Fig4: The relationship between the predictive invasion and the final depth of the invasion. a. The relationship between the stromal invasion (with, without and unclear) on the colposcopic selective biopsies and the final depth of the invasion on the surgical specimens. Four (33%) PSCC cases involving stromal invasion were ambiguous on the colposcopic selective biopsies. Ultimately, two (50%) of these patients exhibited no stromal invasion and two (50%) exhibited stromal invasion on the surgical specimens. b. The relationship between the stromal invasion (with or without) on MRI and the final depth of the invasion on the surgical specimens. The two groups in which invasion was or was not detected on MRI did not overlap.
Mentions: Three (25%) of the 12 patients with PSCC did not exhibit stromal invasion on the colposcopic selective biopsies (Additional file 3: Table S3). However, one of these three patients displayed a depth of invasion of 1.8 mm on the surgical specimens. Five (42%) of the 12 patients with PSCC were found to have stromal invasion on the colposcopic selective biopsies; all of these five patients also demonstrated stromal invasion on the surgical specimens. However, four (33%) PSCC cases involving stromal invasion were ambiguous on the colposcopic selective biopsies. Among the 12 true PSCC cases, the rate of diagnostic accuracy of stromal invasion was only 58% (7/12) on the colposcopic selective biopsies (Additional file 3: Table S3). The range of final depth in this category was wide (Figure 4a). As a whole, it was difficult to determine whether PSCC was associated with stromal invasion using the colposcopic selective biopsies.Figure 4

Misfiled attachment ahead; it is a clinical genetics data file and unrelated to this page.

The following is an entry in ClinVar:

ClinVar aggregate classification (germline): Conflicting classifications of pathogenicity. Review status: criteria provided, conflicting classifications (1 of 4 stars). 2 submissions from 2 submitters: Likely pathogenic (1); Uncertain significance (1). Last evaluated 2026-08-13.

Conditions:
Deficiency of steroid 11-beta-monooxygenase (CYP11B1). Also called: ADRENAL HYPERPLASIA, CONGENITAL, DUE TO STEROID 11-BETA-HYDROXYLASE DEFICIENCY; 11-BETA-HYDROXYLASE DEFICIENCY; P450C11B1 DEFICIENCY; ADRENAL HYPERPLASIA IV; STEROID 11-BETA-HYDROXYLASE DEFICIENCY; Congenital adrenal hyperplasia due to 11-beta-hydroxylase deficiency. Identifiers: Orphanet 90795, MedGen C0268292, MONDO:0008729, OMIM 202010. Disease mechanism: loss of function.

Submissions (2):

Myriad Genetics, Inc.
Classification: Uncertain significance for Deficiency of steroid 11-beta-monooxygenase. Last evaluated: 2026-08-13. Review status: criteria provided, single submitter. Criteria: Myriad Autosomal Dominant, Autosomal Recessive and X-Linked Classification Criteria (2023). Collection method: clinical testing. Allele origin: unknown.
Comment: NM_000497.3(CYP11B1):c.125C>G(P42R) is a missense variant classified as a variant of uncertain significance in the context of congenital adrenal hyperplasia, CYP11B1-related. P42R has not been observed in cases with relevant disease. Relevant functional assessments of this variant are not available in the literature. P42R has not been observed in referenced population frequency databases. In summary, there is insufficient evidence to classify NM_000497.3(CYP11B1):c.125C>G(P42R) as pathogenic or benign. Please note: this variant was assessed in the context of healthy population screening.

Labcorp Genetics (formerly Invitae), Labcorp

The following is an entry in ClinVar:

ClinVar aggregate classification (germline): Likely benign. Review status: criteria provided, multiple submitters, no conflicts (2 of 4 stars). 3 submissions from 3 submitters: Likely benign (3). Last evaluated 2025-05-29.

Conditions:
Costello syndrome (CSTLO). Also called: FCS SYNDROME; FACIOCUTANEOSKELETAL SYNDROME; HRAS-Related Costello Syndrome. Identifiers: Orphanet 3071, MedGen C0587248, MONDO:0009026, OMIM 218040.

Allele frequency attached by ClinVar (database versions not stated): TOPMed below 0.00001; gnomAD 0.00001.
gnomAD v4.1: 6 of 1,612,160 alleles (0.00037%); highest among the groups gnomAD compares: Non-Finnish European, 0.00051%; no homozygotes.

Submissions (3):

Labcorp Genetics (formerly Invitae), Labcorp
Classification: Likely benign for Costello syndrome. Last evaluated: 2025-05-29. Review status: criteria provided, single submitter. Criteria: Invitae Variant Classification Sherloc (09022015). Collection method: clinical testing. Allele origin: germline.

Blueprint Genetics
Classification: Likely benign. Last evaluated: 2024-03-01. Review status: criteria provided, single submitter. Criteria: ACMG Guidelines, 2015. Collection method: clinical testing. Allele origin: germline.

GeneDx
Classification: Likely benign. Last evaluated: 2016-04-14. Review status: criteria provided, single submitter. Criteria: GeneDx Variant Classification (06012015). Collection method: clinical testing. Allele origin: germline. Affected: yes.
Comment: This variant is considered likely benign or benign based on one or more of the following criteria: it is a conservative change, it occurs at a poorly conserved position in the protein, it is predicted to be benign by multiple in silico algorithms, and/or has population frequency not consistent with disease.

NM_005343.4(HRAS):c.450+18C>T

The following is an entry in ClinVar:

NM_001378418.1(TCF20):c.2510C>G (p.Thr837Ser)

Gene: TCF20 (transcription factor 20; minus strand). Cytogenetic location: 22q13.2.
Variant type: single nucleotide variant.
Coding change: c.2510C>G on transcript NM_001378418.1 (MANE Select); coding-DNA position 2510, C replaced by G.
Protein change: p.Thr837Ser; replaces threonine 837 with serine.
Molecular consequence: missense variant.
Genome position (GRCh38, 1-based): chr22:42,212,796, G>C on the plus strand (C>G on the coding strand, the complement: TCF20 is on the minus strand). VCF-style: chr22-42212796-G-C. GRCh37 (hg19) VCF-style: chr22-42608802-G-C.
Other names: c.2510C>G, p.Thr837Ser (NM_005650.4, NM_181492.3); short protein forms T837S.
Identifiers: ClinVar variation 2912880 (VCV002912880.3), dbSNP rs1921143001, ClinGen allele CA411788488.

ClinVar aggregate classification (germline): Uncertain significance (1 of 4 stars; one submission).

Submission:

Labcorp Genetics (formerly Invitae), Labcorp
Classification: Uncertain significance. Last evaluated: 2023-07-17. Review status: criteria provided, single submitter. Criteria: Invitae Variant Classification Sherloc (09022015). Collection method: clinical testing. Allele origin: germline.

Bottom Line: In addition, all 12 study patients exhibited no recurrence (mean: 49 months) and survived.MRI can be used to detect preinvasive and microinvasive disease before surgery.It is possible to select a less invasive surgical method than radical surgery in cases of preinvasive and microinvasive PSCC in view of the indolent clinical behavior of this disease.